Texas officials ordered utilities to stop sending invoices to customers and stop disconnections. Some Texans are receiving exorbitant bills, more than $16,000 in one case, despite not having power during the storm.
As debate mounts over how to reopen schools during the pandemic, some New Jersey parents are arguing in federal court that their children's struggles with remote learning violate constitutional rights.
Since June, researchers have been testing up to 59 community wastewater facilities across Missouri to detect the presence of COVID-19. Earlier this month, the team began sequencing the genomes of the virus samples to identify emerging variants and found the presence of the faster-spreading UK variant.
For reasons ranging from lack of information in languages other than English to a lack of health care providers near where they live, Arkansas communities of color struggle to access COVID-19 vaccines. The Arkansas Department of Health doesn't yet have a complete picture of the vaccine inroads made among minorities because it has not collected enough data on race or ethnicity.
Nevada’s legal brothels have been closed for nearly a year, leaving sex workers to offer less-lucrative alternatives like online dates or nonsexual escort services. Those in the industry say many of the licensed prostitutes, who work as independent contractors, have struggled to qualify for unemployment benefits since closures began last March, and some have turned to illegal forms of sex work.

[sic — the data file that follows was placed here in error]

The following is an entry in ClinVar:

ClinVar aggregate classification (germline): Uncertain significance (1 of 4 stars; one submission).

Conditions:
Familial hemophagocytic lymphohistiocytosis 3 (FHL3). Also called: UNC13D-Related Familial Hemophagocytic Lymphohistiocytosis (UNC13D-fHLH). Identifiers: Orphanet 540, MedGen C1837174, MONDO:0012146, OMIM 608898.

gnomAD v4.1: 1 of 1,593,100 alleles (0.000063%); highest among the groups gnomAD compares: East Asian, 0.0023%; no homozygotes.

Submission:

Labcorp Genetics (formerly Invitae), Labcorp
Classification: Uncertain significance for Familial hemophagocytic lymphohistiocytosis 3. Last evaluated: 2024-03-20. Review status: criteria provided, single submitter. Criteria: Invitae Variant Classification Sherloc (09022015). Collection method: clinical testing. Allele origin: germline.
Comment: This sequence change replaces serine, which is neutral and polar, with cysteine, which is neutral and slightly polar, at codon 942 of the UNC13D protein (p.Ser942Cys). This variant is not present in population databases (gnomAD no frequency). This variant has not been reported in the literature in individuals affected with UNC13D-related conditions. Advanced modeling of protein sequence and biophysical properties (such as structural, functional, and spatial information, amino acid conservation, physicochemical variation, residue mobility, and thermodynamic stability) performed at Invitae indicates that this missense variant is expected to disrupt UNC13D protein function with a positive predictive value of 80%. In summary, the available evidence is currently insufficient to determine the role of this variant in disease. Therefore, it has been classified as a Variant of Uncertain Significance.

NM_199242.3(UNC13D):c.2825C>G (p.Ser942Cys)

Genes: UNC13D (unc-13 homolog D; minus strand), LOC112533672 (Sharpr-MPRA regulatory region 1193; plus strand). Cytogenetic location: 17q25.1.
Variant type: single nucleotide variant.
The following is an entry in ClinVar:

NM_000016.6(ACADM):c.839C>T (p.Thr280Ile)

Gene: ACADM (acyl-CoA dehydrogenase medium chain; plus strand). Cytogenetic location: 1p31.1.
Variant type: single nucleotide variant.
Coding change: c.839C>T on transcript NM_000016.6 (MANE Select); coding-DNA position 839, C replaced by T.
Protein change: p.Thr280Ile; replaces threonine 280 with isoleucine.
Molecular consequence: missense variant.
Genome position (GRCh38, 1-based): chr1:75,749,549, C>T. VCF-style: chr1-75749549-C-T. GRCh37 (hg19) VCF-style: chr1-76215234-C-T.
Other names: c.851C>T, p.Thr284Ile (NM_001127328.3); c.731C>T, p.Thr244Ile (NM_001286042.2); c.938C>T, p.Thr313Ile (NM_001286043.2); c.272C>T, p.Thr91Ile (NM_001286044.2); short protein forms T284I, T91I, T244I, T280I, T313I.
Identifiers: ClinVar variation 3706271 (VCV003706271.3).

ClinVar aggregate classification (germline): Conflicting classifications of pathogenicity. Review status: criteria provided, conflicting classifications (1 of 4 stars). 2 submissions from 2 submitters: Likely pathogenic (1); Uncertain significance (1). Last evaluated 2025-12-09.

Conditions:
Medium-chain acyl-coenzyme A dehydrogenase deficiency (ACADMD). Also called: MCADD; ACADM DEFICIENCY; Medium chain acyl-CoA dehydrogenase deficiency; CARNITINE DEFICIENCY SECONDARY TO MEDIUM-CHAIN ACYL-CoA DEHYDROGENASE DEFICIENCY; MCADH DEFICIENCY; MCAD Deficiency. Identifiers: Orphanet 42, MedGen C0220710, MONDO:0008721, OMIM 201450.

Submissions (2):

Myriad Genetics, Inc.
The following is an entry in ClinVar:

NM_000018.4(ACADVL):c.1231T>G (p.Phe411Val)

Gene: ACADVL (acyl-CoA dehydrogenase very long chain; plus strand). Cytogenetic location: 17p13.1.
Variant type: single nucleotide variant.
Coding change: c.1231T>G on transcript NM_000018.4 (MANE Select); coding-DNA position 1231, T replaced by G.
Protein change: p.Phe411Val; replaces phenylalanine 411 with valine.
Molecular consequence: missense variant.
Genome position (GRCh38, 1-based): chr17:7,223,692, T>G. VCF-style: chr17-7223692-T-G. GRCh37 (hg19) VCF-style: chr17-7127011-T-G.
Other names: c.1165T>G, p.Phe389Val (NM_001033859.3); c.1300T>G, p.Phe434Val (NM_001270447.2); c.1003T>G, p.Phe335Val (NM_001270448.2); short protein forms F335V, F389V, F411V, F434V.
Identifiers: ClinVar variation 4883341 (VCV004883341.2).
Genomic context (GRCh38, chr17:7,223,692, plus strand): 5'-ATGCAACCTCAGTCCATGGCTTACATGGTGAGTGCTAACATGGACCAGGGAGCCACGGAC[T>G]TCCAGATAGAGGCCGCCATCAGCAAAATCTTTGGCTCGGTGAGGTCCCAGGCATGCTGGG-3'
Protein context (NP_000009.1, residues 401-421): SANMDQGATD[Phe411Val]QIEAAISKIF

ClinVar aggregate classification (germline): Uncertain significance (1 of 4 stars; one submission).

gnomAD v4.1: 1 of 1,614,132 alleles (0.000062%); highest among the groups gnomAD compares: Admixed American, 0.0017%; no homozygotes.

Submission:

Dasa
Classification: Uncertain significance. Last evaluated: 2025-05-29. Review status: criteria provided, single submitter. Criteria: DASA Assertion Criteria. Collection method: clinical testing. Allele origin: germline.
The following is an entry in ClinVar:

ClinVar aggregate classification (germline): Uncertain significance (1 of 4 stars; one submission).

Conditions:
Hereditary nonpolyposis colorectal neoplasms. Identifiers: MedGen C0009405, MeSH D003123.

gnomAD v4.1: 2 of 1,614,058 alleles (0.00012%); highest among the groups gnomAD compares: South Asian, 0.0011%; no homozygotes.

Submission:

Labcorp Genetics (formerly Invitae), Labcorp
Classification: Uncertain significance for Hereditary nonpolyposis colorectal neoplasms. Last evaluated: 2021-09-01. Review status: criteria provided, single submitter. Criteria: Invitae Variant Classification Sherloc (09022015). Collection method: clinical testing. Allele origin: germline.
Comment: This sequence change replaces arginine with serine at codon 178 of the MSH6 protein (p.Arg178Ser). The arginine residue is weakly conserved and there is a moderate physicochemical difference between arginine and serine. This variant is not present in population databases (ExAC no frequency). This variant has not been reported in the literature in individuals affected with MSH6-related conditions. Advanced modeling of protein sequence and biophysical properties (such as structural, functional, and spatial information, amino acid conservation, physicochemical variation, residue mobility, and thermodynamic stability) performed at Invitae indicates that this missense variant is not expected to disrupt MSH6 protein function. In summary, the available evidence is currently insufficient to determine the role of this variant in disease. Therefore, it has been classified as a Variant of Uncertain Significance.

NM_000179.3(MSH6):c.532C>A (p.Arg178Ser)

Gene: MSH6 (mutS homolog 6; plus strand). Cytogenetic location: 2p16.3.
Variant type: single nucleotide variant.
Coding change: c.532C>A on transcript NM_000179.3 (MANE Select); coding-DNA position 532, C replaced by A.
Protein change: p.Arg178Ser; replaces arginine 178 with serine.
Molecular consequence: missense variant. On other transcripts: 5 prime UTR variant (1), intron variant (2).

Democratic Gov. Gretchen Whitmer signed an executive order declaring a state of energy emergency in Michigan to ensure adequate propane distribution over the coming days. The executive order suspends restrictions on commercial driver hours to allow the immediate delivery of energy to homes and businesses.
In another promising sign Illinois is beating back the COVID-19 pandemic, cases and deaths at long-term care facilities have dropped to levels not seen since late summer, according to state data.
The Vermont House and Senate are preparing to pass a COVID-19 relief bill in the coming weeks that could include aid for low-income families, grants for businesses strained by the pandemic and money to build out affordable housing.
Push has come to shove for Virginia’s school districts that remain fully virtual, as Gov. Ralph Northam, a Democrat, announced that they must begin to offer in-person learning by March 15.
North Carolina Republican legislators have drafted a bill that would reinstate the requirement that jobless people actively seek work to receive unemployment benefits. People out of work due to COVID-19 would be exempt. Gov. Roy Cooper, a Democrat, authorized the Department of Commerce last March to waive these requirements.
Counties in Colorado’s high country have staved off a significant rise in hospitalizations, but public health officials say there is concern as increasing infections in one region of the state could spark a spike in cases in another—especially given the new, more contagious variants.